It’s a rainy spring morning here in Melbourne, Australia. The sky is a pale, glary grey mass of sheer clouds looming over the still trees. Bright red blossoms have appeared on the gum trees on our street, and the rainbow lorikeets are chattering happily as they feed on the flowers. A mass of daffodils are blooming in our front garden, in white, yellow and orange hues. They move a little in the gentle breeze. The cats are howling in their outdoor cat run. They begged all morning to go outside and now, having been granted their wish, are begging to come straight back indoors. (more…)
It’s already November 2 here in Melbourne, Australia, which means it’s day 2 of NaNoWriMo. Here’s a little recap on how Day 1 panned out.
Day 1 coincided with a public holiday, the Melbourne Cup (a two-mile / 3200 m Thoroughbred horse race held on the first Tuesday of November every year since 1861) but since I started learning about the animal welfare issues surrounding racing in Australia I don’t really follow it anymore. I used to be obsessed with horse racing, but these days my conscience nags at me to the extent I laid it aside. Instead, we took the opportunity to finally get around to watching the Formula 1 Mexican Grand Prix – and wow, what a dramatic race that was!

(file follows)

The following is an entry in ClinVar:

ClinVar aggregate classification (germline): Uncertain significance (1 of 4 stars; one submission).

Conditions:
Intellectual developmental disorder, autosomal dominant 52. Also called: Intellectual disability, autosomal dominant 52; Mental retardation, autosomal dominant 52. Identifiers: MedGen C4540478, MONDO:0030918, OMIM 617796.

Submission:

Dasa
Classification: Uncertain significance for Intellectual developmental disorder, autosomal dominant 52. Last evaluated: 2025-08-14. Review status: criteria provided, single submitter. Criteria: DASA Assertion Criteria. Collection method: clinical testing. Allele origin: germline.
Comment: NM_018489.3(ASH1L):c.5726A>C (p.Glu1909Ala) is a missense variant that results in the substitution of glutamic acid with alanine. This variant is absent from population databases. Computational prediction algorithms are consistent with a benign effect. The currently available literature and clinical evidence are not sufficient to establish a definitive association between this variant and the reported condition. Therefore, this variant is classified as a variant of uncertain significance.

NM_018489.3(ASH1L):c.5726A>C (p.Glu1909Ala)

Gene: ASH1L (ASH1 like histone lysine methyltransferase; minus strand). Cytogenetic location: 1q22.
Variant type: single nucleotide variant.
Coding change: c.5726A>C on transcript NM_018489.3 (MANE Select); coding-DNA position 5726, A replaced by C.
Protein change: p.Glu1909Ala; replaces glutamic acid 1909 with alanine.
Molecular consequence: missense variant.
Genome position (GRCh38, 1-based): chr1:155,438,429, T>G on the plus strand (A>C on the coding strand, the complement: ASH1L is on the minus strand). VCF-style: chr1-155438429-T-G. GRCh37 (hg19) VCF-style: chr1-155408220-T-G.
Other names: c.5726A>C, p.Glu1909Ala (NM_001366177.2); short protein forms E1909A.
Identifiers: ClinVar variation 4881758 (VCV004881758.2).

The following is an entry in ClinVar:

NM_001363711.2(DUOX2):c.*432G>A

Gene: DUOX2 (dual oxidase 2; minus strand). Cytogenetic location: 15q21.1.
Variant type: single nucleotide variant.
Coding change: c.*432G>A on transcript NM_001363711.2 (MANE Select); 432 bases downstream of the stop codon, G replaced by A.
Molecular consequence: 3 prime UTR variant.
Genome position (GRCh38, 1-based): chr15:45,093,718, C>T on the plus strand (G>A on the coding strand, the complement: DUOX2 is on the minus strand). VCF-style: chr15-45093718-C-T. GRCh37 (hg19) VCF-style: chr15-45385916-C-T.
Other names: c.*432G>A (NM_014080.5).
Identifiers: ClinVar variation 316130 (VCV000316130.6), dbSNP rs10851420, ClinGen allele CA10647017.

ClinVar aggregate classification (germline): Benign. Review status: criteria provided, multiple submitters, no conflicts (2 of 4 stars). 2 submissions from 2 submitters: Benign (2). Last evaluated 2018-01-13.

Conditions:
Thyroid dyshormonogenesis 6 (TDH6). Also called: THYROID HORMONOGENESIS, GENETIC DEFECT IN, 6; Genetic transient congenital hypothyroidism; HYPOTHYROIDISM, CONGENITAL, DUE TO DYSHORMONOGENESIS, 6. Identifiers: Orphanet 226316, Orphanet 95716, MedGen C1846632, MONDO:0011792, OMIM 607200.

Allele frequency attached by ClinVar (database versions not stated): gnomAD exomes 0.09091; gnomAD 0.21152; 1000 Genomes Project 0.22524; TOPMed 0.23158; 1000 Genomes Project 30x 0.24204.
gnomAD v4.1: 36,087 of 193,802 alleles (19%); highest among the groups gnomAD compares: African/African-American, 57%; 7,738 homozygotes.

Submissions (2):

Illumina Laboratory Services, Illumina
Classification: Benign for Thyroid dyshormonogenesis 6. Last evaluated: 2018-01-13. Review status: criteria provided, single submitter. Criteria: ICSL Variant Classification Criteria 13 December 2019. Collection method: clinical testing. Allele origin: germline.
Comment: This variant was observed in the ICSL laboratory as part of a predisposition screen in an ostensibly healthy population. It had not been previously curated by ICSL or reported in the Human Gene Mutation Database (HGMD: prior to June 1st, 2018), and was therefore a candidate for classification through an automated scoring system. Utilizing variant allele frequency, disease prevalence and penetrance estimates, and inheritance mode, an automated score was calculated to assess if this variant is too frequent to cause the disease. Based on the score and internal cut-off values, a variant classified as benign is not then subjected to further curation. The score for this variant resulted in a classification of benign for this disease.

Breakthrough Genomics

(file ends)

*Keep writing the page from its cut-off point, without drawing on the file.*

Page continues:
As I try to reflect on the whirlwind of events in my life over the last few weeks, it has been, in a word, chaotic; and disappointingly not what I had planned when I envisaged August 2016. (more…)
Memories. Circa 1989. Aged somewhere between 8 and 10. South-east Victoria, Australia.
It was December. Warm summer afternoon sunlight shone down on the backyard. When I was a child, that yard seemed so large and so magical. The hydrangea by the verandah shaded a soft living carpet of baby’s tears plants and moss. There were trees: frangipani, with its bursts of flowers and wattle birds hopping between its branches; a young silver birch with long draping branches; and the apple tree. A winding path led from the verandah steps to the back gate that opened out onto a gravel laneway. Other children lived on the laneway, and we built a cubby house from branches and bark under the tall old eucalypts behind the back fence. Magpies sang among the gum branches, and blackbirds sang from the top of the fence. From a particular vantage point on the verandah I could see my grandparents’ house, a few streets away. It seemed like such an enormous distance and a vast view. Between their house and mine was a large playground, swampy paddocks with herds of beef cattle, and houses. Funny how in a small town it’s still possible to not know everyone.